Investigating the role of Prp8 in regulating speed and fidelity of pre-mRNA splicing using a global, quantitative approach

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The spliceosome is a highly dynamic ribonucleoprotein that assembles upon nascent pre-mRNA transcripts to remove non-coding introns prior to export of the mature mRNA from the nucleus for translation. Importantly, the spliceosome must remove introns quickly to ensure timely protein production, but must balance efficiency with accuracy, as incorrectly spliced mRNAs can result in non-functional or deleterious proteins. One known regulator of splicing speed and fidelity is Prp8, a large, highly conserved protein component of the spliceosome. Within the structure of Prp8 there exists a domain which closely resembles the structure of a RNaseH molecule, but which differs by the presence of a short extension in Prp8. Interestingly the extension within this RNaseH-like domain of Prp8 has been shown to exist in two mutually exclusive conformations – a structured beta hairpin and an open loop – and altering the protein in a way which preferentially stabilizes one or the other of these conformations has been shown to affect splicing speed and fidelity in an antagonistic way. Specifically, work in Saccharomyces cerevisiae showed that biasing the extension to the open loop conformation resulted in faster, less accurate splicing, while biasing the extension to the hairpin conformation resulted in slower, more accurate splicing, leading to a model wherein ‘toggling’ of this extension region between these two conformations reflected a switch between proofreading and catalytically active states of the spliceosome. To further characterize the mechanistic basis by which this extension of Prp8 regulates speed and fidelity of splicing, I sought to determine if Multiplexed Primer Extension Sequencing (MPE-seq), a modified version of RNA seq developed in the Pleiss lab, could be used to detect the changes in splicing efficiency seen using other assays in a hairpin biased mutant and to better understand how this amino acid change affects splicing outcomes. I also generated a four amino acid mutant in S. pombe, a yeast species with a more complex intron landscape, and similarly tested if MPE-seq measured a change in splicing efficiency. Here I share my progress on this work.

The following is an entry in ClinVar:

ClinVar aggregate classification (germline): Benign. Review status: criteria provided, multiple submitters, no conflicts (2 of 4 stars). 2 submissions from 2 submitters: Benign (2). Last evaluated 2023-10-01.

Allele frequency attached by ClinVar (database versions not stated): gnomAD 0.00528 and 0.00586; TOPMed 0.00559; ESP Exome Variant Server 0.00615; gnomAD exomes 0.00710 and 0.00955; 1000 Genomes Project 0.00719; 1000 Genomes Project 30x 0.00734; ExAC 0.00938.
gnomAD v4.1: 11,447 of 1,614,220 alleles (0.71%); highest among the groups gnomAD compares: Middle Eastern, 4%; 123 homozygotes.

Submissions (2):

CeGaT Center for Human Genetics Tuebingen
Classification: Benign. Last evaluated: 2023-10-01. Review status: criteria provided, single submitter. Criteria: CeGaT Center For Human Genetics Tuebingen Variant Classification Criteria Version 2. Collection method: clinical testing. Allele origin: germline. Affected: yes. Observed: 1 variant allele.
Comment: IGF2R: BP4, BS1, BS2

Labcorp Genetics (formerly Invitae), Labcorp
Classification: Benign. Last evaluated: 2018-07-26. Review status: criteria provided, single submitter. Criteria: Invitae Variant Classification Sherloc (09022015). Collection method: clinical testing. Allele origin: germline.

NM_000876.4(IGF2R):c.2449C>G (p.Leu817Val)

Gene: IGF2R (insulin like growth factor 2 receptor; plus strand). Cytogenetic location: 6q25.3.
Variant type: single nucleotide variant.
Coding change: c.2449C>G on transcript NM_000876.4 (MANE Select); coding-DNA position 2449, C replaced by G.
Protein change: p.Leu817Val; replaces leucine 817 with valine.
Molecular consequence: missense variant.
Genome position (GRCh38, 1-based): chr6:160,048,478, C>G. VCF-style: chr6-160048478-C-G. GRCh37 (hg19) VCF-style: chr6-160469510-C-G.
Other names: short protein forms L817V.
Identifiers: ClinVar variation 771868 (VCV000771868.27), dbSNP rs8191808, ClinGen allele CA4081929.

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34 pages

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RNA; Spliceosome; Splicing


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Union Local


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Pleiss, Jeffrey

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Nicholson, Linda

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Biochemistry, Molecular and Cell Biology

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M.S., Biochemistry, Molecular and Cell Biology

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Master of Science

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Government Document




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Attribution-NonCommercial-ShareAlike 4.0 International


dissertation or thesis

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